Here's a one-word wine prescription to cure what ails you if you've been feeling snobbish lately: Prosecco.
This modestly priced if rarely exalted sparkling wine from Northeastern Italy's Veneto region between Venice and Trieste is rapidly gaining popularity for two very good reasons: It's affordable, and it's good.
That's reason enough to go get some, uncork it, and take the rest of the day off. But before we do, let's stop for a moment for a quick but important lesson in challenging the conventional wine wisdom.
But then there's Prosecco. Low-cost, mass-produced, made not in the bottle but by the often-maligned Charmat process, which may mockingly be defined as "individually fermented in this great honkin' vat." No wonder it generally sells for $10 or so and rarely crosses the $20 line, while that hand-made Champagne starts in the upper $20s and rapidly heads upward from there.
The key to Prosecco's popularity may lie in a consistently fresh, clean character that belies its humble production method. While I wouldn't make the foolish claim that Prosecco could stand side-by-side comparison with a great Champagne on the basis of subtlety or finesse, I do find that I'm turning more and more to the Italian option when I want something fun and fizzy. Compared with Spanish Cavas, American low-end bubbly or any other sparkling wine in its price niche, Prosecco scores for me with a wine that's consistently crisp, fresh and clean.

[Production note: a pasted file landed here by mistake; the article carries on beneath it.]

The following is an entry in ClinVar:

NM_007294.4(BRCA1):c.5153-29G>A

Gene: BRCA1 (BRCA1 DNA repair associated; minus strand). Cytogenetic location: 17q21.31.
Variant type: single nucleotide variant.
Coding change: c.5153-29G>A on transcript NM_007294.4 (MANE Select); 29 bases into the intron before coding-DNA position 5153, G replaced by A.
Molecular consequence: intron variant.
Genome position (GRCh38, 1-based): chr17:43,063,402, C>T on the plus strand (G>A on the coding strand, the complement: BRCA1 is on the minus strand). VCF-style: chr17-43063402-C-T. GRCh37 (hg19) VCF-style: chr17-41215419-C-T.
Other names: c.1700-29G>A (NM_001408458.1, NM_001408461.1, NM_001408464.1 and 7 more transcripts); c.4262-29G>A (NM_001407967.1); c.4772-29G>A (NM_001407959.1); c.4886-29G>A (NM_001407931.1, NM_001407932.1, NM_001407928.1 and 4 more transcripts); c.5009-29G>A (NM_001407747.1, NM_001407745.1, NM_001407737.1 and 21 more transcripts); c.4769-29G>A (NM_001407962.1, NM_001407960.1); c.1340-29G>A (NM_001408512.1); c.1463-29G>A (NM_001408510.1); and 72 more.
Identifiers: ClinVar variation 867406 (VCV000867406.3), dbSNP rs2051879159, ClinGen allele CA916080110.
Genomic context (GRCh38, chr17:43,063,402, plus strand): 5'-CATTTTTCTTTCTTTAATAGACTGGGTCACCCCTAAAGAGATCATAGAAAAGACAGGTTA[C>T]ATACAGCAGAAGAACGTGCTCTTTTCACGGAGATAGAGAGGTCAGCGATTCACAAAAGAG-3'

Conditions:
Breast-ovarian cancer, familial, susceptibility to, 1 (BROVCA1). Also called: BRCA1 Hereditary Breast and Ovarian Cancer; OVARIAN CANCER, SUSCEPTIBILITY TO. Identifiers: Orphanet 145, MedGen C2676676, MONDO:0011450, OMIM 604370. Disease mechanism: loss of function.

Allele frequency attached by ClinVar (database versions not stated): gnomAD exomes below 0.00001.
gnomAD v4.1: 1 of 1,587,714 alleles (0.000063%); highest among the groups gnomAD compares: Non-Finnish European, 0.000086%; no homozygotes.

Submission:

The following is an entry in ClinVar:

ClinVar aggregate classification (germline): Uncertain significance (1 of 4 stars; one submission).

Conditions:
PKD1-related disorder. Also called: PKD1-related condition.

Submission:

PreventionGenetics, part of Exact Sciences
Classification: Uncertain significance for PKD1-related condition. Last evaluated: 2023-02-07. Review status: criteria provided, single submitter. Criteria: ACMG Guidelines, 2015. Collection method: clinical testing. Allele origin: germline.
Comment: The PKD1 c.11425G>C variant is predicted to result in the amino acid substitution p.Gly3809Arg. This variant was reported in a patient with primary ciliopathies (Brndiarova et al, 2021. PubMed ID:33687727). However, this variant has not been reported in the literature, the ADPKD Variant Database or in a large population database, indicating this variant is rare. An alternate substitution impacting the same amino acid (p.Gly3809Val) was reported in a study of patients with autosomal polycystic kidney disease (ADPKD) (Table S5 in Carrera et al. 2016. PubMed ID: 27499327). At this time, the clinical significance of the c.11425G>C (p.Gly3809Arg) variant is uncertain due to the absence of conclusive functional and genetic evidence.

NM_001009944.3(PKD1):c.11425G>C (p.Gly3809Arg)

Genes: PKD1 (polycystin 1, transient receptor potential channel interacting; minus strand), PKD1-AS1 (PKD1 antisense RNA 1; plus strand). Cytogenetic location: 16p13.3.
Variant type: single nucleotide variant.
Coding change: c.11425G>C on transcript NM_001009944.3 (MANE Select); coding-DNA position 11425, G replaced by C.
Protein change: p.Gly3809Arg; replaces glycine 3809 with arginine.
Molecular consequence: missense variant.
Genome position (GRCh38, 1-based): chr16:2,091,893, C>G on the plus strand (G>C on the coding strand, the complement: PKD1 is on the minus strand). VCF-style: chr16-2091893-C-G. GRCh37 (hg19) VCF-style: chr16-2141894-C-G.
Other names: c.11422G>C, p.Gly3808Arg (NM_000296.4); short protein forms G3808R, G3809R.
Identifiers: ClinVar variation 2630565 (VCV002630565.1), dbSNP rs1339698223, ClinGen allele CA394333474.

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Vincenzo Toffoli Conigliano-Valddobbiadene Prosecco ($14.99)
This is a clear, straw-color wine with a lasting stream of pinpoint bubbles. Citric and delicately floral aromas of lemon-lime and citrus blossoms lead into a rich mouthfeel with good body and creamy carbonation; clean citrus flavors follow the nose. It's not overly long, but the finish remains clean and crisp, a rare and admirable thing in a modest sparkler. U.S. importer: Martin Scott Wines Ltd., Lake Success, N.Y. (March 13, 2006)
FOOD MATCH: Good bubbly goes with just about everything, and this one was fine with a moderately hot-and-spicy asparagus and tofu stir-fry scented with toasted Sichuan pepper.
VALUE: While there's a lot of $10 Prosecco around, you can expect those from Conigliano and Valddobbiadene to command a few dollars more; no complaints at this mid-teens price, particularly when you comparison shop with Champagne.
WHEN TO DRINK: Freshness is a virtue in Prosecco: Drink it young. Note also that non-vintage product can be a fooler, so shop at merchants you trust, and don't be shy about asking how long a bottle has been on the shelf.
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Wednesday, March 15, 2006